The rise in smartphone theft is continually growing. Every minute of every day, 100 phones are stolen throughout the U.S. According to the New York Attorney General, smartphones were stolen from 1.6 million victims in 2012 alone, costing these individuals billions in replacement fees and possible identity theft. Unfortunately, some victims are losing more than the smartphones – they’re losing their lives over the devices.
In some cases, the thieves use these smartphones for their own personal benefit, but in most instances, they are sold on the lucrative international black market. And once the phones are out of the owners’ hands, so is access to their email, social media accounts, financial accounts, and other private information.
To help combat smartphone theft in the U.S., the top four carriers – AT&T, T-Mobile, Sprint, and Verizon Wireless – met with the FCC, CTIA (the international trade association for the wireless industry) and police chiefs across the U.S. to launch a U.S. stolen smartphone database in April 2012. In November 2013, CTIA took the initiative one step further by releasing a global, multi-carrier, common database for LTE smartphones days ahead of its November 30 deadline.
Through the database, carriers can block activation of 4G and 3G smartphones anywhere in the world. Relying on IMEI serial numbers instead of carrier-controlled SIM cards, the database limits the number of outlets to which thieves can sell these stolen smartphones. Users simply have to report their information to their carrier who will enter it into the database.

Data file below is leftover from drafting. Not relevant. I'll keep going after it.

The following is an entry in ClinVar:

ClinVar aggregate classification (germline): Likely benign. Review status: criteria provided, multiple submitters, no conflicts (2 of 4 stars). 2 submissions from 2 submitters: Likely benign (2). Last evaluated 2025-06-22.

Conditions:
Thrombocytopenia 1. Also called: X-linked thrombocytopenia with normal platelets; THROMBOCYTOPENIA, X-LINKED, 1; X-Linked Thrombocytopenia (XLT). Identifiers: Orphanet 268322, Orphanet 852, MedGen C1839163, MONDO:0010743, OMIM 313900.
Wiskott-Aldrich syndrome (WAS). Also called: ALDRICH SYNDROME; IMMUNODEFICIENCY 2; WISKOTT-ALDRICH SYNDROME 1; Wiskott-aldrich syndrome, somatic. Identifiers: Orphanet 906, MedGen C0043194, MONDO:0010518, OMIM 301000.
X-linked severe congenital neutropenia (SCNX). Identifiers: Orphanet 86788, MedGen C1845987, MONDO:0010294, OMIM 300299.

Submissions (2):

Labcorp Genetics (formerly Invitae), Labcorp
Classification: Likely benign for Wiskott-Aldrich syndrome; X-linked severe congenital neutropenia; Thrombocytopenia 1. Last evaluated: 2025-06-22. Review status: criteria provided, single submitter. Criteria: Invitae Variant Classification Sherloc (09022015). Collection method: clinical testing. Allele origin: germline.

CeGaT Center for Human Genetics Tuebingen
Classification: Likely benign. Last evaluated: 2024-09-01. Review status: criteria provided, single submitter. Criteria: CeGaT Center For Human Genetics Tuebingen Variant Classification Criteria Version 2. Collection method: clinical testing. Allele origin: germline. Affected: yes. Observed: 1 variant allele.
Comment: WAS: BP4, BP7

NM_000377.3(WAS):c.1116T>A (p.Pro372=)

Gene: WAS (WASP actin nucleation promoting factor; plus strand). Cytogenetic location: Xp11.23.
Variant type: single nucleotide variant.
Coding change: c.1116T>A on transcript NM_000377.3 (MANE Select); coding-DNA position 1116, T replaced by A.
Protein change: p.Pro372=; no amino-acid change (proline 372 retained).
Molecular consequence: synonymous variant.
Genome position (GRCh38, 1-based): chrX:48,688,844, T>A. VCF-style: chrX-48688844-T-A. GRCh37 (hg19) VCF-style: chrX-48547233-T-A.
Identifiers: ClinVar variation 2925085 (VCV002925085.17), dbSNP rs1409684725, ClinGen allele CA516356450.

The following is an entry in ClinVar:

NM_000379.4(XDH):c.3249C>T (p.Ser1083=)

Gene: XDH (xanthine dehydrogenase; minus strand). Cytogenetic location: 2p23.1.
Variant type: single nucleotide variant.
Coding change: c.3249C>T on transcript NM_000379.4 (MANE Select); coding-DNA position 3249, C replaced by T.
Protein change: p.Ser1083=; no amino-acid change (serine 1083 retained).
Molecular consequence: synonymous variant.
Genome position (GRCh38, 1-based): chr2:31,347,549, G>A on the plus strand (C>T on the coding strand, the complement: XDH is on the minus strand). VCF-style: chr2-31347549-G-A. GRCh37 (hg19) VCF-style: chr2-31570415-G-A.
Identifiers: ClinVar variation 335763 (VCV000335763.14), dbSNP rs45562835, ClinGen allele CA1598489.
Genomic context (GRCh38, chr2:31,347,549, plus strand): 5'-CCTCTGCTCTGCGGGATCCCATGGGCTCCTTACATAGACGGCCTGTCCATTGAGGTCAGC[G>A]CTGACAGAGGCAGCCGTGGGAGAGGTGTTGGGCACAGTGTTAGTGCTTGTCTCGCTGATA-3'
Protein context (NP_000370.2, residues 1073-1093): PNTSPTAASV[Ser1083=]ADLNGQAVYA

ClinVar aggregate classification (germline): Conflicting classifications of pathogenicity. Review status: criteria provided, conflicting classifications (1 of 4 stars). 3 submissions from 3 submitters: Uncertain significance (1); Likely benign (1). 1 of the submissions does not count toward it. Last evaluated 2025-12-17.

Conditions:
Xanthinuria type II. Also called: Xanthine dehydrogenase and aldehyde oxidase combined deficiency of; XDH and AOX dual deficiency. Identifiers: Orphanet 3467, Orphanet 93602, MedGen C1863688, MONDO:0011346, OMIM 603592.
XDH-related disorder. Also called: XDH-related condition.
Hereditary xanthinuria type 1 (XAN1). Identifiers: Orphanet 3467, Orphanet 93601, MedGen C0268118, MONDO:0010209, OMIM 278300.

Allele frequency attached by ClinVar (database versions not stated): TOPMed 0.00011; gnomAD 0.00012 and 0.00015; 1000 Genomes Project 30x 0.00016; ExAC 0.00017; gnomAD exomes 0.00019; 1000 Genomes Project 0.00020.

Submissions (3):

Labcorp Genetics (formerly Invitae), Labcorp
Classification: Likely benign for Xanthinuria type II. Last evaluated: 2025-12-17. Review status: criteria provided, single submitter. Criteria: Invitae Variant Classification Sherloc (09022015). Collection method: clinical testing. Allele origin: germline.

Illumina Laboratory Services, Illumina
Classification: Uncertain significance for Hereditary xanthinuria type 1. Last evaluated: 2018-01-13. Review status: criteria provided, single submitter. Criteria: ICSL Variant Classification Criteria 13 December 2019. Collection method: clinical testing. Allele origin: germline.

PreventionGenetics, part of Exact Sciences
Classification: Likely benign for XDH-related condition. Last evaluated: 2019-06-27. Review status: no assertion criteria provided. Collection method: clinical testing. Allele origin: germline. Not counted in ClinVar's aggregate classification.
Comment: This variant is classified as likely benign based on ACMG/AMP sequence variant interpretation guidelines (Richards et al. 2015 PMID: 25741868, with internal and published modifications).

The international element
However, the new database depends on collaboration with the international market. Said CTIA President and CEO Steve Largent in a press release from the organization, “As more countries and more carriers around the world participate in the 3G and 4G/LTE databases, criminals will have fewer outlets since these stolen phones would be blacklisted and could not be reactivated.”
That international element is a crucial piece that has been missing from the current database and one that is necessary for the initiative to succeed.
“While the U.S. database has been active for a year, New York City officials say it hasn’t made a real dent in smartphone thefts,” reported The Verge. “Since foreign carriers weren’t included in the original effort, organized crime syndicates are literally fronting truckloads of cash to shop stolen smartphones overseas where they can be sold without fear.”
In addition, San Francisco district attorney George Gascón has pointed out that the U.K.’s database has not slowed down smartphone crime in that country.
Gascón, like other attorneys general throughout U.S., is pushing for the smartphone killswitch, which allows a smartphone to be deactivated once stolen. Carriers argue that killswitches allow hackers to disable phones that are currently in use by their owners; Gascón defends his theory that carriers are too worried about the financial hit they would face if customers stopped taking out insurance to cover stolen smartphones.
Even a large chunk of the CTIA press release places the emphasis on customers, rather than the database, urging them to be attentive to their surroundings and purchasing apps that can deter smartphone robberies. Remarked Largent in the release, “We encourage customers to use currently available apps and features that would remotely wipe, track and lock their devices in case they are lost or stolen, and our members are continuing to explore and offer new technologies.”
Since the database is new and not yet proven, it’s important to take Largent’s advice and do everything possible to protect your smartphone and your personal information. One picked pocket or snatched purse and your personal data is in someone else’s hands.